It's Not What Everyone's Watching That Counts

It's Where: More and More, It's Online

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YORK, Pa. ( -- Forget trying to figure out what everyone's watching. Today, the more important question is: Where are they watching? And a pair of studies released yesterday agreed that "where" is more and more often online.

In fact, almost 16% of internet households watch TV online, which is almost double the number from a year ago, according to the Conference Board and TNS's TV online study. In-Stat's broader video online study noted that all online video viewing is growing, with the majority of its respondents believing it will become "mainstream."

Free content leads the way
"This is sort of the tip of the iceberg in the growing trend," said Lynne Franco, director of the Conference Board Consumer Research Center. "And it's free content that's leading the way. We found that few people are willing to pay."

Topping the list of what kind of free content was most watched were entire episodes of TV shows, with almost half of the internet households viewing, up from 25% last year. Last year, news was the most-watched TV programming online at more than 62% of households; this year news viewing only topped 44%.

While free content could bode as bad news for TV programmers and networks, one possibility is consumer support for ad-supported content. Although one-third of viewers said they watch online to avoid commercials (the No. 2 reason given behind convenience, which was No. 1 reason to watch online by 60% of respondents), they're not entirely averse to video ads. Recent consumer research from Frank N. Magid Associates found that consumers said they would be most likely to sit through an ad at the beginning of a video they wanted to watch, vs. in the middle, at the end or in between two separate videos. And they like them short: 46% prefer ads to be 10 seconds or shorter, with another 26% preferring ads that are 11 to 15 seconds, according to the Magid survey.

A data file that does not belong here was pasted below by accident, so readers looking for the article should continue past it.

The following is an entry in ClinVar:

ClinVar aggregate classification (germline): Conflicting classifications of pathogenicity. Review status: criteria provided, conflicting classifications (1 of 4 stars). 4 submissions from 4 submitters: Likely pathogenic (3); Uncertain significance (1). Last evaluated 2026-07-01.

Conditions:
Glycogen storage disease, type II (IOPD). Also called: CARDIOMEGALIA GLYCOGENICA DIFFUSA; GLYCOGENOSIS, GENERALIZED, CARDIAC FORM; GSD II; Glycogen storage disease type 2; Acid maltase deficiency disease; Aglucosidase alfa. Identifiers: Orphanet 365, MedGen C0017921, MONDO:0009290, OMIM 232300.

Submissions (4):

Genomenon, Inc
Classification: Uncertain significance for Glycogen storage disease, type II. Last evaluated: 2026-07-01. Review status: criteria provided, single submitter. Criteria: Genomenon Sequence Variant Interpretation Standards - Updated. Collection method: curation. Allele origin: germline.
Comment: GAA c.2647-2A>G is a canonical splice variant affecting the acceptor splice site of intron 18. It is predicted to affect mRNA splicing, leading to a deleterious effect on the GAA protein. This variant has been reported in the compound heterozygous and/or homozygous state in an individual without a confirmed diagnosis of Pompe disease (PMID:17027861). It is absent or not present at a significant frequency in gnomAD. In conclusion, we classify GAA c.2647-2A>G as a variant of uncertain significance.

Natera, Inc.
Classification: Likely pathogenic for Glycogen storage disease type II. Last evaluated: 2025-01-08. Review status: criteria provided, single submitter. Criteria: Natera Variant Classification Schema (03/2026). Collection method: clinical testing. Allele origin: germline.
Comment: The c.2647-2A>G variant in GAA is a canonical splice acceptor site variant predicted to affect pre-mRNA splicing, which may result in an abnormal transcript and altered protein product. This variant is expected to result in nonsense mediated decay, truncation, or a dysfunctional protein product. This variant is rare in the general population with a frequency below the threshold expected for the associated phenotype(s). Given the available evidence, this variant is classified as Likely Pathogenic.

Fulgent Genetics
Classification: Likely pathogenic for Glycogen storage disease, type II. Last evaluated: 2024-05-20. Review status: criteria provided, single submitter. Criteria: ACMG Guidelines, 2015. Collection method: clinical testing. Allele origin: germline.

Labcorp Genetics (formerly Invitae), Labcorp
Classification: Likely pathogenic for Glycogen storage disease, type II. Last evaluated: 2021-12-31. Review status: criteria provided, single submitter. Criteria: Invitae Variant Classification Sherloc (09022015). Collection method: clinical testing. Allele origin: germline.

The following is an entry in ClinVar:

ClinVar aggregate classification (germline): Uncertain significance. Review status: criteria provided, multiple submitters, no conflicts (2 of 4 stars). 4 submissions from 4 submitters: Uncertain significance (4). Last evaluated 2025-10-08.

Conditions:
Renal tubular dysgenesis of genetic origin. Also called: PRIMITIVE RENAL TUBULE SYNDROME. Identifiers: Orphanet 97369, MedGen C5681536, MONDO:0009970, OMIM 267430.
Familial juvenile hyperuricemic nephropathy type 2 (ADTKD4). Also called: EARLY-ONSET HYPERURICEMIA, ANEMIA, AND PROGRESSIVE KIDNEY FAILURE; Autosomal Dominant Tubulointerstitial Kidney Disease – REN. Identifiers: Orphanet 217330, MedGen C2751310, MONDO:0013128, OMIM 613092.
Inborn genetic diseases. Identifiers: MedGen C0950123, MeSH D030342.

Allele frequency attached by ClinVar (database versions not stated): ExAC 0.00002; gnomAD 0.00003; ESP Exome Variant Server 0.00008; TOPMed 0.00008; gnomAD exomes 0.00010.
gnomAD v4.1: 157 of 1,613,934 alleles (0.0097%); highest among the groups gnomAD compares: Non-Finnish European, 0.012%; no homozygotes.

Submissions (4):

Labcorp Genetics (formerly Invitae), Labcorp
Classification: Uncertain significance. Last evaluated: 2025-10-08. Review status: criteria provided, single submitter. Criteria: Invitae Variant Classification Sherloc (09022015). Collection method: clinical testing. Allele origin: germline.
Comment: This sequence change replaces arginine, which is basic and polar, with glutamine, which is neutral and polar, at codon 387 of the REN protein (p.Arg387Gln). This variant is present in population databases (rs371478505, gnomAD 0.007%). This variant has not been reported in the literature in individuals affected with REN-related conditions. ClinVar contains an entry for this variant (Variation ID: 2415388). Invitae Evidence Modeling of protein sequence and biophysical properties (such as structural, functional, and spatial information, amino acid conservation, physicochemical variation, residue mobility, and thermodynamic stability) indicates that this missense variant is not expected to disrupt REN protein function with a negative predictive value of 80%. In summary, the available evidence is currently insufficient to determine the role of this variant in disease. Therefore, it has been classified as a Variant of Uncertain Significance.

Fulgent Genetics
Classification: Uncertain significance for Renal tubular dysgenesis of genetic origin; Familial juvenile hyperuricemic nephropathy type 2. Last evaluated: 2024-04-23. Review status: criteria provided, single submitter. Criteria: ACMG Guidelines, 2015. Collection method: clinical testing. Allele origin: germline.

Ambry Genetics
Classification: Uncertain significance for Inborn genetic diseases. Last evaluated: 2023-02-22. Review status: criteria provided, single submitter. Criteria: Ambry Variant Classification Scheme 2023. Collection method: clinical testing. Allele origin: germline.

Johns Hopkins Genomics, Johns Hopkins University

Also reassuring to marketers, for now at least, is that four out of five said their traditional TV viewing hasn't changed even as they watch more TV online, according to the Conference Board survey.

Growing in popularity
Meanwhile, In-Stat's survey found online video growing in popularity, and for the under-25 set, becoming a way of life. Analyst Michael Inouye compared the current video shift to what has already happened in digital music. "These shifts appear far more entrenched than a simple fad, additional reason to strategically review this evolving market and the new levers they bring," he said.

In-Stat also found social networking is playing an increasingly larger role in what young people watch as their online peers' views and opinions influence them.

"Over the next few years, the growing popularity of viewing TV episodes/shows online is going to have a huge impact on the way brands and advertisers communicate with viewers," Shari Morwood, exec VP of technology, telecommunications and media at TNS, said in a release. "If advertisers can effectively leverage the online video platform, we should see much more interactivity and emotional connection between brands and the online TV viewing audience.

And even the ones not watching TV are depending more on the web for entertainment. Overall, 73% of online households said they went online daily for entertainment, with an additional 15% going online weekly for entertainment. Still, it's not all fun and games: Almost 75% said they also logged on daily for work-related activities.
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